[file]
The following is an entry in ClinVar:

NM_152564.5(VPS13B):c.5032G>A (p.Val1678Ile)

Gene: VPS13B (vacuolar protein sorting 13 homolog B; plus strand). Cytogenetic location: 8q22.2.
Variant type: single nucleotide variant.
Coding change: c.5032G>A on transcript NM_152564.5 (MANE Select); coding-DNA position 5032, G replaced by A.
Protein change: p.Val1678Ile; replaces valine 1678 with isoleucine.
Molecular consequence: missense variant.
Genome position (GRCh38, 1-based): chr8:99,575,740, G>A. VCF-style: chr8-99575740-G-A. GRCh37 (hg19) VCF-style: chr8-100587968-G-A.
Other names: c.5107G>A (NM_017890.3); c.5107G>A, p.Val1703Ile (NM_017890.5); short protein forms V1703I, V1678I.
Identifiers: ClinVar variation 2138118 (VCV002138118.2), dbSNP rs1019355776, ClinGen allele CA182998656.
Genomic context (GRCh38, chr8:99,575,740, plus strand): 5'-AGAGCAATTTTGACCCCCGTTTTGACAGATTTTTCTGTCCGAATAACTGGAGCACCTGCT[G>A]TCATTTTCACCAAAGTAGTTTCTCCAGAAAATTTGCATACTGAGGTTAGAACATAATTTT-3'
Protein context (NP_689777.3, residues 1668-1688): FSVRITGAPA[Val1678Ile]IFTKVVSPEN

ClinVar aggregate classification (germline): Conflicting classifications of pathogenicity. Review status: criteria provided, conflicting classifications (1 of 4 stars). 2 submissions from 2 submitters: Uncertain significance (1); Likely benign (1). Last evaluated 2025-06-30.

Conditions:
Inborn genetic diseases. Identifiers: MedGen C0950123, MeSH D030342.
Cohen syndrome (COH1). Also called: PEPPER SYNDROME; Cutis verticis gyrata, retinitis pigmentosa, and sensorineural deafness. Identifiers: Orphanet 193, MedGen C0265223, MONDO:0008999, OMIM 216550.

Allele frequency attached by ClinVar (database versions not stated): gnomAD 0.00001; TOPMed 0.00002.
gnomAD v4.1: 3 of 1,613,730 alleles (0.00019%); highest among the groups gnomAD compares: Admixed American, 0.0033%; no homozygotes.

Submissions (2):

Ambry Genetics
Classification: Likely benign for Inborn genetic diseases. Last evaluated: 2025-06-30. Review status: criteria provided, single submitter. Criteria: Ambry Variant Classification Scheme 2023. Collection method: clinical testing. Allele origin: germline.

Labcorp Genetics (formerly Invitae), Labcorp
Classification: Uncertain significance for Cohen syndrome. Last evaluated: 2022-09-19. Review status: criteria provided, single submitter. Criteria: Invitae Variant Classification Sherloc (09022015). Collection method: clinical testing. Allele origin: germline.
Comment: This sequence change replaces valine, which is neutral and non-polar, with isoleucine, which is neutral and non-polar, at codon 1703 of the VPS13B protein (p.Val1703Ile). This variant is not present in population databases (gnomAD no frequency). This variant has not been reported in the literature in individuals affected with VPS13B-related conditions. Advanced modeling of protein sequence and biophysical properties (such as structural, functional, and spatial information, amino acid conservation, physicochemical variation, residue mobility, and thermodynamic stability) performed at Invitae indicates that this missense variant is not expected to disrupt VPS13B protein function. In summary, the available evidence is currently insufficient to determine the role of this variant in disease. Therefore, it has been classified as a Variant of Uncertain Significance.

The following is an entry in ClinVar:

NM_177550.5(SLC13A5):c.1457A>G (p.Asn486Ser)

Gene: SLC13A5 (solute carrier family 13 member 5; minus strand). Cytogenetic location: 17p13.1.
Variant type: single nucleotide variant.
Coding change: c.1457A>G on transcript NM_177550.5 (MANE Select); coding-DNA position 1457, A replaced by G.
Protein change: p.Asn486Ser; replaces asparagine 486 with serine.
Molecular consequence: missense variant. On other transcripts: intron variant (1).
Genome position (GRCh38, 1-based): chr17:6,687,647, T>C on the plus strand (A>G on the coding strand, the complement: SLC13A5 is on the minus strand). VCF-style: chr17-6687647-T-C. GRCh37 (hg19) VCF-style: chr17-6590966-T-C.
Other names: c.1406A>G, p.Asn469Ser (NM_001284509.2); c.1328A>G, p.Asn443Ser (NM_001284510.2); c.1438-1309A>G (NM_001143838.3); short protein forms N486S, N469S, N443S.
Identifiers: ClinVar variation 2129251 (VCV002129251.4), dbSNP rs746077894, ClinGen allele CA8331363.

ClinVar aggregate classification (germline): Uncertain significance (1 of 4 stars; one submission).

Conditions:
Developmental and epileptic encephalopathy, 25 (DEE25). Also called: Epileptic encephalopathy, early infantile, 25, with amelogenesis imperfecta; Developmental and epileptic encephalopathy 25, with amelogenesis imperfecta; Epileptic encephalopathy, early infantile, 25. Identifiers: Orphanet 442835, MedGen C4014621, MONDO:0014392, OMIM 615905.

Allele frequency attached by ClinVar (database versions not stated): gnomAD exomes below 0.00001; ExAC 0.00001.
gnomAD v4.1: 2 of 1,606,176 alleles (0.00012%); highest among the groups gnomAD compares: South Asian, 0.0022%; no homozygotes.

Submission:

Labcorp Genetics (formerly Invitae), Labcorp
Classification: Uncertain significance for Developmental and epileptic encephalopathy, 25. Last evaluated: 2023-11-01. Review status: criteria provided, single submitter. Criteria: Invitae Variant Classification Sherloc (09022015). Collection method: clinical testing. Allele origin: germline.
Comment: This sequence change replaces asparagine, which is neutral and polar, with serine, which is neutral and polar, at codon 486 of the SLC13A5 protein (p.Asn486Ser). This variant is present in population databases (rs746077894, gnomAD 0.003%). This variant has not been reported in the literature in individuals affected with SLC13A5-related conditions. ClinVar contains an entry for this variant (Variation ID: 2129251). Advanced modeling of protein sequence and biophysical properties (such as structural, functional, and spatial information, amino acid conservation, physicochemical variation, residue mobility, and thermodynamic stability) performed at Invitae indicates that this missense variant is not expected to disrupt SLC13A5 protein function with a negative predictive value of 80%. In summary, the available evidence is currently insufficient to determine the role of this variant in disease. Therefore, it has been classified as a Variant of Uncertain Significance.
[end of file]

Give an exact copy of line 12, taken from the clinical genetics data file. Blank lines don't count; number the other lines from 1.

Protein context (NP_689777.3, residues 1668-1688): FSVRITGAPA[Val1678Ile]IFTKVVSPEN